Logbook: 2017 recap & building the foundation of Nautilus Labs

Personal thoughts on the journey

For those that know me well, I like to take a step back at critical points in my life and reflect on what’s happened every now and again.

For those that really know me, they know I often get emotional during these moments. As I was writing this, please know I was filled with joy and gratitude for the amazing people that were a part of my life.

I feel very blessed to be afforded the opportunities that have unfolded over the course of the year.

I did the same thing last year, and hope to continue doing this annually.

2017 was the first full year of Nautilus existence — it was all about building the foundation for what will be a very large company in the next few years.

I singlehandedly learned more in 2017 than any other year in my life. This was one of the most challenging and most rewarding feelings I’ve had to date.

The largest contributor to that is the incredible team that’s rallied around the company and mission. They are far more talented than I am and if there’s one thing I’m particularly proud of, it’s them and what we’ve all been able to do together. I’m confident we have one of the most talent-dense technology teams in the maritime software world.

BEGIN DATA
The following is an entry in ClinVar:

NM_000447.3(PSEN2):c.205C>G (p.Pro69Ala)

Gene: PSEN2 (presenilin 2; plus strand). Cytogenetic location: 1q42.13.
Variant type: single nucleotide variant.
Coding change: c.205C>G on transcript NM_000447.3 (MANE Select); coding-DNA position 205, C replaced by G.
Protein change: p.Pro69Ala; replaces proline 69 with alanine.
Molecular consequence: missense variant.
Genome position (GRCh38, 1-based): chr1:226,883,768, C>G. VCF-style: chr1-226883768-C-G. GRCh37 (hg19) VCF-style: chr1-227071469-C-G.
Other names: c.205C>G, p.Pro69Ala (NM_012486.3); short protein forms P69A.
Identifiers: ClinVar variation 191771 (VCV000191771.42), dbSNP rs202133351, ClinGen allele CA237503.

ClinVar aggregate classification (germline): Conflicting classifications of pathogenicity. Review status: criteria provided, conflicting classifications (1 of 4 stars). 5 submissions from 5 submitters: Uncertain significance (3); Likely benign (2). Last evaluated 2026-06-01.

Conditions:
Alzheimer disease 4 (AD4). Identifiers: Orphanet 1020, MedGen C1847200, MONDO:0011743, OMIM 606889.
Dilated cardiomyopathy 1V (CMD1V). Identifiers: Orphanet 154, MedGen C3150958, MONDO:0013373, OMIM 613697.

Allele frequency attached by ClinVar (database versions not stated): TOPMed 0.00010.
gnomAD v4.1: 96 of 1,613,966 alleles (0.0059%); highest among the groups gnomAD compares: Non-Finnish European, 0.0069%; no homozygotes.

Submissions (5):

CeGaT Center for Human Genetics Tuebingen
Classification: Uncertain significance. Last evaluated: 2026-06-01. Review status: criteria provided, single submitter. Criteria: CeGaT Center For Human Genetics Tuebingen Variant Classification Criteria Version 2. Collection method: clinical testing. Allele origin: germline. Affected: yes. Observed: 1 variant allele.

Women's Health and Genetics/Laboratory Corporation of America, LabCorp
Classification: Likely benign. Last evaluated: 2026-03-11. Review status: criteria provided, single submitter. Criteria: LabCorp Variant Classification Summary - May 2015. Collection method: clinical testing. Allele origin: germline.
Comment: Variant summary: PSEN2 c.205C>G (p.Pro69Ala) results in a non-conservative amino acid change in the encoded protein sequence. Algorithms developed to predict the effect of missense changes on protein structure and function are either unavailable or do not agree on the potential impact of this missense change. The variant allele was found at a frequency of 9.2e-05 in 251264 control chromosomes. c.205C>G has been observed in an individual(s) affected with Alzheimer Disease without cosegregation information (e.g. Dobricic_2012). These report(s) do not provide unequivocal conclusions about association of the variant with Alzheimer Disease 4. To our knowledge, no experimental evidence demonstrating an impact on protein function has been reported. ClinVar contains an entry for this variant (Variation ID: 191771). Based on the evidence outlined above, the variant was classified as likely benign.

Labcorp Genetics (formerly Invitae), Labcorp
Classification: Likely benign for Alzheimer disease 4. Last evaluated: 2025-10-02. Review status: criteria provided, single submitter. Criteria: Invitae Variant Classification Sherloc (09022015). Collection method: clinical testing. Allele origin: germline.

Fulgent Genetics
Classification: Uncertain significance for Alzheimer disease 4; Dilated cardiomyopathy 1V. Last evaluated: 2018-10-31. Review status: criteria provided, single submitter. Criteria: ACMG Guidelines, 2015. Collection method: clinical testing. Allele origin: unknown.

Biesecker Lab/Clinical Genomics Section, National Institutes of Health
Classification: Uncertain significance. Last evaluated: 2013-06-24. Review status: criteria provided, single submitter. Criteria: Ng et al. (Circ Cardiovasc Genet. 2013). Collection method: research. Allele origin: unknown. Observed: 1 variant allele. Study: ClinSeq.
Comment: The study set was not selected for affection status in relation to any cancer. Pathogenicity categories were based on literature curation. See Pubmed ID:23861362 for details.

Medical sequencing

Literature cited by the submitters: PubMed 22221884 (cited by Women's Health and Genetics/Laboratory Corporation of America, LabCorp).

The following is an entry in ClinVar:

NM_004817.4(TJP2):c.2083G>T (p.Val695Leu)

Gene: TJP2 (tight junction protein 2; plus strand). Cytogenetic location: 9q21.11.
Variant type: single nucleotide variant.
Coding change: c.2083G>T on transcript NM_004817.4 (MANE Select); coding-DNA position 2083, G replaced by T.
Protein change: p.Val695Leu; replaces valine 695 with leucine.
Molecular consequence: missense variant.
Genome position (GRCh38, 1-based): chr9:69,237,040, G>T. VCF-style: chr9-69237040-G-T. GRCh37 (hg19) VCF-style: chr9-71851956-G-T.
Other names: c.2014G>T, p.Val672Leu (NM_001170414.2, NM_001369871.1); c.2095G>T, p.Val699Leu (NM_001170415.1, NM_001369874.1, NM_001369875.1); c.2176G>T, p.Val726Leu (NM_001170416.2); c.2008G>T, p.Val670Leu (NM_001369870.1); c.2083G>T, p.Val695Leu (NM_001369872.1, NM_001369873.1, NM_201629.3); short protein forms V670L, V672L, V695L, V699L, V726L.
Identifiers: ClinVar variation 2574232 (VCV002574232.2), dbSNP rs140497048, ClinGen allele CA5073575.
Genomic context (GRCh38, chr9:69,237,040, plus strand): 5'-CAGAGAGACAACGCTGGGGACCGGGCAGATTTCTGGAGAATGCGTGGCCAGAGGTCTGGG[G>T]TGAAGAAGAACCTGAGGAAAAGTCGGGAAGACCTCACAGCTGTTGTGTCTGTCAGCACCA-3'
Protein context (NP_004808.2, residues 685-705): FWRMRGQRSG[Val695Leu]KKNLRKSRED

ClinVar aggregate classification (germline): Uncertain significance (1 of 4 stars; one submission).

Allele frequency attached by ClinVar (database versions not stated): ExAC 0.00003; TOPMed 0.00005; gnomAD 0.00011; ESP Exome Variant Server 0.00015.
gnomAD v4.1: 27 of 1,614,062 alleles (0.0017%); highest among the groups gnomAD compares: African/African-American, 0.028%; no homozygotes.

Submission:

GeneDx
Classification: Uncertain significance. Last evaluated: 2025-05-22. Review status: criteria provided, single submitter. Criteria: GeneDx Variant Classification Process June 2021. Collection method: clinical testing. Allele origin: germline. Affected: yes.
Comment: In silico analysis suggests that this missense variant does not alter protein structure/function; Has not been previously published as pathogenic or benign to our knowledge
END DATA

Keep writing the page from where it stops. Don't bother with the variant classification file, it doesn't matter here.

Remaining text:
Then again, I’m biased ;)

As with any seed stage business, there were risks and unknowns that we were focused on either de-risking, or learning more about this year. Many were about the market — maritime technology — which has been a largely un-tapped and underrepresented area for modern software companies, especially high-growth venture-backed companies such as Nautilus. The other area was around understanding how to sell into this market and integrating hardware onto ships. These are non-trivial and frankly have not really been do well in the past.